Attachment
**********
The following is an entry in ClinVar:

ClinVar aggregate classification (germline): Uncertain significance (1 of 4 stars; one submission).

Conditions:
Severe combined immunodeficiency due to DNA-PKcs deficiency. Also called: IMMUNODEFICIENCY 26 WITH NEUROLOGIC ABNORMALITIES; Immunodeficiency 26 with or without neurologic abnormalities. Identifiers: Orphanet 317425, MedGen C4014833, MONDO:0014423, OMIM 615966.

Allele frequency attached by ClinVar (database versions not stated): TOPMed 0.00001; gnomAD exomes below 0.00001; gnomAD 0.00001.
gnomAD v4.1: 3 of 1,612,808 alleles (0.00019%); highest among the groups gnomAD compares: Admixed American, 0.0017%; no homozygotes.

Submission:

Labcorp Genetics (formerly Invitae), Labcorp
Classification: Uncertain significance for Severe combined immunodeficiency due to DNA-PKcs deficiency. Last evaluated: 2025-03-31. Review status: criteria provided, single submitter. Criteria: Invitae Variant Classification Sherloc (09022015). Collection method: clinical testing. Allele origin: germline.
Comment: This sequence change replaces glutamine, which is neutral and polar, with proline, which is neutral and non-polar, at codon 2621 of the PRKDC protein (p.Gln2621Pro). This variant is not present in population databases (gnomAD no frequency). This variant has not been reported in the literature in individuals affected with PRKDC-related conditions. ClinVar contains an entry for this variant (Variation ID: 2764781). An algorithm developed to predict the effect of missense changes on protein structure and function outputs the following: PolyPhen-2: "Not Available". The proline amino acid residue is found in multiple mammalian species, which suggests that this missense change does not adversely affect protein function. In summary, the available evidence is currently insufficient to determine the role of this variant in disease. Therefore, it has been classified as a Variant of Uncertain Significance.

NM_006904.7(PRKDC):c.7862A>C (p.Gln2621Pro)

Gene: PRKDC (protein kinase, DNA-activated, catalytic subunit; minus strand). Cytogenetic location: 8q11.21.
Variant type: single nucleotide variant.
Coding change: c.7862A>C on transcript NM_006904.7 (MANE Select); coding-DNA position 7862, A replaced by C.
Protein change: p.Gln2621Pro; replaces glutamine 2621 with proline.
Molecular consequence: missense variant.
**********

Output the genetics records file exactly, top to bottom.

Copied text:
The following is an entry in ClinVar:

ClinVar aggregate classification (germline): Uncertain significance (1 of 4 stars; one submission).

Conditions:
Severe combined immunodeficiency due to DNA-PKcs deficiency. Also called: IMMUNODEFICIENCY 26 WITH NEUROLOGIC ABNORMALITIES; Immunodeficiency 26 with or without neurologic abnormalities. Identifiers: Orphanet 317425, MedGen C4014833, MONDO:0014423, OMIM 615966.

Allele frequency attached by ClinVar (database versions not stated): TOPMed 0.00001; gnomAD exomes below 0.00001; gnomAD 0.00001.
gnomAD v4.1: 3 of 1,612,808 alleles (0.00019%); highest among the groups gnomAD compares: Admixed American, 0.0017%; no homozygotes.

Submission:

Labcorp Genetics (formerly Invitae), Labcorp
Classification: Uncertain significance for Severe combined immunodeficiency due to DNA-PKcs deficiency. Last evaluated: 2025-03-31. Review status: criteria provided, single submitter. Criteria: Invitae Variant Classification Sherloc (09022015). Collection method: clinical testing. Allele origin: germline.
Comment: This sequence change replaces glutamine, which is neutral and polar, with proline, which is neutral and non-polar, at codon 2621 of the PRKDC protein (p.Gln2621Pro). This variant is not present in population databases (gnomAD no frequency). This variant has not been reported in the literature in individuals affected with PRKDC-related conditions. ClinVar contains an entry for this variant (Variation ID: 2764781). An algorithm developed to predict the effect of missense changes on protein structure and function outputs the following: PolyPhen-2: "Not Available". The proline amino acid residue is found in multiple mammalian species, which suggests that this missense change does not adversely affect protein function. In summary, the available evidence is currently insufficient to determine the role of this variant in disease. Therefore, it has been classified as a Variant of Uncertain Significance.

NM_006904.7(PRKDC):c.7862A>C (p.Gln2621Pro)

Gene: PRKDC (protein kinase, DNA-activated, catalytic subunit; minus strand). Cytogenetic location: 8q11.21.
Variant type: single nucleotide variant.
Coding change: c.7862A>C on transcript NM_006904.7 (MANE Select); coding-DNA position 7862, A replaced by C.
Protein change: p.Gln2621Pro; replaces glutamine 2621 with proline.
Molecular consequence: missense variant.